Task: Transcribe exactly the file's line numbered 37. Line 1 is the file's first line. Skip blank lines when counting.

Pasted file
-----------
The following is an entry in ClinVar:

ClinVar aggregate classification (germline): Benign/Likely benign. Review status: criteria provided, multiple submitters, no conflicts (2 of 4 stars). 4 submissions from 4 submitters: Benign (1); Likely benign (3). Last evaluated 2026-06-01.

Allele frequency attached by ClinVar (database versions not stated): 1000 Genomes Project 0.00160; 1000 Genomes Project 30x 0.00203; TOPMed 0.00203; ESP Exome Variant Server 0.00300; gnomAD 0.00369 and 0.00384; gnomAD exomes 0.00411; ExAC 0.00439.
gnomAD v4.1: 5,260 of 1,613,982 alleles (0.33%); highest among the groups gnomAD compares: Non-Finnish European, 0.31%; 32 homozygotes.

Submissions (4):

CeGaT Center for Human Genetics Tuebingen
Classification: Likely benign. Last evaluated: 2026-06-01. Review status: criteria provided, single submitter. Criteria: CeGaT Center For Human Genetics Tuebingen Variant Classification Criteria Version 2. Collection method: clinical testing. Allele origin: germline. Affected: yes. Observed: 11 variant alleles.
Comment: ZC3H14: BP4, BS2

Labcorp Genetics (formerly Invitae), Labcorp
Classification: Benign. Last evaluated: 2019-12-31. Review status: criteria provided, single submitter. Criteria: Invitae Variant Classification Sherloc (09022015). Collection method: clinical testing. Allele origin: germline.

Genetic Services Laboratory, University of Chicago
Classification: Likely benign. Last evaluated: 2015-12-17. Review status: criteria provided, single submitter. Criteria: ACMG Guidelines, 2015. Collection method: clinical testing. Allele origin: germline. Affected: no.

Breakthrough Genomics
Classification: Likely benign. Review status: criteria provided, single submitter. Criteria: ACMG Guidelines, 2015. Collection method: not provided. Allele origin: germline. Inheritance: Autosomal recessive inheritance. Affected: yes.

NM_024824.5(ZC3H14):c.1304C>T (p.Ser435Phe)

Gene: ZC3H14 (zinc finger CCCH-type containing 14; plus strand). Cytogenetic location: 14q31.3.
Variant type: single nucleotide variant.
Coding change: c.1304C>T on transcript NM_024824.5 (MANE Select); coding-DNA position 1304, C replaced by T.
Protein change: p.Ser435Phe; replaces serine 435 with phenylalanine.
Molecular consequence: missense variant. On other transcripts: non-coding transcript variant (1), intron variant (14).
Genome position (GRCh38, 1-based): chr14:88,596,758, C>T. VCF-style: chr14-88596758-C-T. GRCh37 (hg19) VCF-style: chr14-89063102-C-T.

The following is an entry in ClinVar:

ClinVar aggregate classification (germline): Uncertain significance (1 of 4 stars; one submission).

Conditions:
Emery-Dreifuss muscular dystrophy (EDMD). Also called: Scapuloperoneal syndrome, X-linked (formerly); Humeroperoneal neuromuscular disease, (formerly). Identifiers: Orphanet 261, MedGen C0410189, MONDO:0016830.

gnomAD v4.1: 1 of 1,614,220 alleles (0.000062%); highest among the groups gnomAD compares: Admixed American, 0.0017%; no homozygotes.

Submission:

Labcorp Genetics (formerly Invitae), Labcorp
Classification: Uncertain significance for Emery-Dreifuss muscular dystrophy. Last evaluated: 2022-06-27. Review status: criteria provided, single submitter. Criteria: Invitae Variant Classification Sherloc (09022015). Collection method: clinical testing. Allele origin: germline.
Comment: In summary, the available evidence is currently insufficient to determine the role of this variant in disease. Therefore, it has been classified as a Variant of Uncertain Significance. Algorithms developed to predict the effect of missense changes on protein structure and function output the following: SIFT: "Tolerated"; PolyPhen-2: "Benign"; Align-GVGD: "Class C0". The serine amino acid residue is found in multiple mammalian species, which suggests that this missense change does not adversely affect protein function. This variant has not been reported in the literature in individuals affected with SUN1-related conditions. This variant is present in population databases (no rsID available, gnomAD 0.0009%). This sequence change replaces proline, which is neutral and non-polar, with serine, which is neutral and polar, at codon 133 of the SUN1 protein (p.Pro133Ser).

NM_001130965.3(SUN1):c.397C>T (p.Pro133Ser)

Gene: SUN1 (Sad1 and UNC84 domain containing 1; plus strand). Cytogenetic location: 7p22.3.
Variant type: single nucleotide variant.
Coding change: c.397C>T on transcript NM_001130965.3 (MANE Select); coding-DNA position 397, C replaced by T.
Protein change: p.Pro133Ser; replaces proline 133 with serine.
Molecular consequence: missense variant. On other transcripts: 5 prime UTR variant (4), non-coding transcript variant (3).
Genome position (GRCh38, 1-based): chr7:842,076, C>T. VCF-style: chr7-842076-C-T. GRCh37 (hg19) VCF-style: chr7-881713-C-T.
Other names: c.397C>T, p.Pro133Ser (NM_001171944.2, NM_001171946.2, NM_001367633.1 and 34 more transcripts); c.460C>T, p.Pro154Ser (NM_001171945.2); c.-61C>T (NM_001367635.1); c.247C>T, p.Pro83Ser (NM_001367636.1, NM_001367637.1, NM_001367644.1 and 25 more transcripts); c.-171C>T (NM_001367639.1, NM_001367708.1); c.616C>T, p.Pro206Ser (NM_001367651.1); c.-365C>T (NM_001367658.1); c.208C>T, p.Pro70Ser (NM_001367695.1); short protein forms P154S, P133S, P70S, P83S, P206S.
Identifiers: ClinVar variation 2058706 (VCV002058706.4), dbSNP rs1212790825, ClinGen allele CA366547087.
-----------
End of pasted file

Genome position (GRCh38, 1-based): chr7:842,076, C>T. VCF-style: chr7-842076-C-T. GRCh37 (hg19) VCF-style: chr7-881713-C-T.